But, to a greater or lesser extent, the coronavirus is probably, together with the heat that has also been registered in the first bars of September, which has caused this month to also be above the average mortality rate. In terms of Euromomo, which measures this statistic throughout the EU, we have gone from a “very high” excess (close to the maximum step) in summer to a “moderate” one, close to the minimum level.

But these explanations do not completely nullify other hypotheses about the rise in summer mortality, according to Salvador Peiró, director of research at the Fisabio foundation. Above all, indirect effects of covid have been considered: the saturation of the system, the lack of timely check-ups in chronic patients, the decrease in cancer screening whose consequences could now be emerging… Although there may be something to all this, the sudden rise in mortality in summer and its abrupt drop in September detract from it. “I would say that the data suggests that the heat wave has played a more important role than that attributed by the MoMo model. But this does not mean that all excess mortality is due to heat. In addition, there could be interactions between heat and other possible causes, indirectly amplifying the effect of one and the other”.

There are studies that point to an increase in cardiovascular mortality in the months following covid. “Very speculatively”, says Peiró, “the heat (which initially acts through dehydration, increasing cardiovascular, cerebrovascular, renal risks…) could increase the risk of post-Covid cardiovascular death (or vice versa, post-Covid increases the risk of death attributable to to increased temperatures).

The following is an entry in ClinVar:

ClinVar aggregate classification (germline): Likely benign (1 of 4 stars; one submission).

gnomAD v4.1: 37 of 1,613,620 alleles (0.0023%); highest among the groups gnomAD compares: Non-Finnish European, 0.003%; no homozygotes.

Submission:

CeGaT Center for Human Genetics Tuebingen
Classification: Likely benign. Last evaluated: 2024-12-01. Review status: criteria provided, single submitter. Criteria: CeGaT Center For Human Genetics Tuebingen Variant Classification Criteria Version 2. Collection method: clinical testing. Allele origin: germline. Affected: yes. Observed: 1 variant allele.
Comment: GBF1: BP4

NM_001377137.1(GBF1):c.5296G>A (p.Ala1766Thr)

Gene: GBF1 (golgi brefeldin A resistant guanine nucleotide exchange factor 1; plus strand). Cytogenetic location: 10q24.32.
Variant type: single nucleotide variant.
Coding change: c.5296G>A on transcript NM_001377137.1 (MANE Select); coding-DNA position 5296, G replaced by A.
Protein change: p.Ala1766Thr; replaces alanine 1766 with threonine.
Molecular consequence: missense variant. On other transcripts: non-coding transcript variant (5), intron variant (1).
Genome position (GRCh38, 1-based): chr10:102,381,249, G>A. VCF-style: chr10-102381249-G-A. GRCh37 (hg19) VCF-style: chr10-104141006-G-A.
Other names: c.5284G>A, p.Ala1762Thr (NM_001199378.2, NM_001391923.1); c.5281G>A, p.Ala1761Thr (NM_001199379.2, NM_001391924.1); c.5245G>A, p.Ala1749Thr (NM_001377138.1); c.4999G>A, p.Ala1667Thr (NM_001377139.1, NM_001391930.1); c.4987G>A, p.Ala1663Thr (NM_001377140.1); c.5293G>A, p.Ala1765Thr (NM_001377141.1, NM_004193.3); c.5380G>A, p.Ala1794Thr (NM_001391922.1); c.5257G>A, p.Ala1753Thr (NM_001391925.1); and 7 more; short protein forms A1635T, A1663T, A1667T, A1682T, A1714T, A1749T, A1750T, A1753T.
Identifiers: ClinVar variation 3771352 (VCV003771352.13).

Improve the calculation system

But to know the exact causes of mortality in these months, we will have to wait until the middle of next year. The MoMo is a mere calculation and it is the National Institute of Statistics that, with considerable delay, puts dates on the diseases that cause deaths and in what proportion. But even then, the mystery will not be completely solved. “Even when we see the causes of death we will not know very well how to interpret them. The international classification of diseases, designed by organic systems, is not designed to look for common factors (in many pathophysiological cases) between different causes of death”, adds the epidemiologist.

What the ISCIII is already working on is to continue improving the MoMo calculation. Larrauri says that it will be adjusted taking summers like this into account and that they are already adding other variables to make it more precise. “We are very happy to have a model that gives us the deaths attributable to temperature, but we believe that it can be improved, and we are going to try it. MoMo will improve especially over time, when we have many series in which there have been circumstances that can be compared, such as the pandemic or the energy crisis… An excess like this summer has probably had many contributing factors, and the heat has been a very important one”.

The phenomenon has not only happened in Spain, and has spread to a good part of Europe, which has also returned to normal in September. In one of the countries that suffered the greatest excess, the United Kingdom, there was speculation that the quality of care would drop. “Now that they have gone to the default of mortality, sensibly, nobody speculates that since Boris Johnson has been fired, the health services have started to function well and there are no longer waiting or mishandled chronic patients,” says Peiró ironically.

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Mortality in Spain returns to normal figures after an extreme summer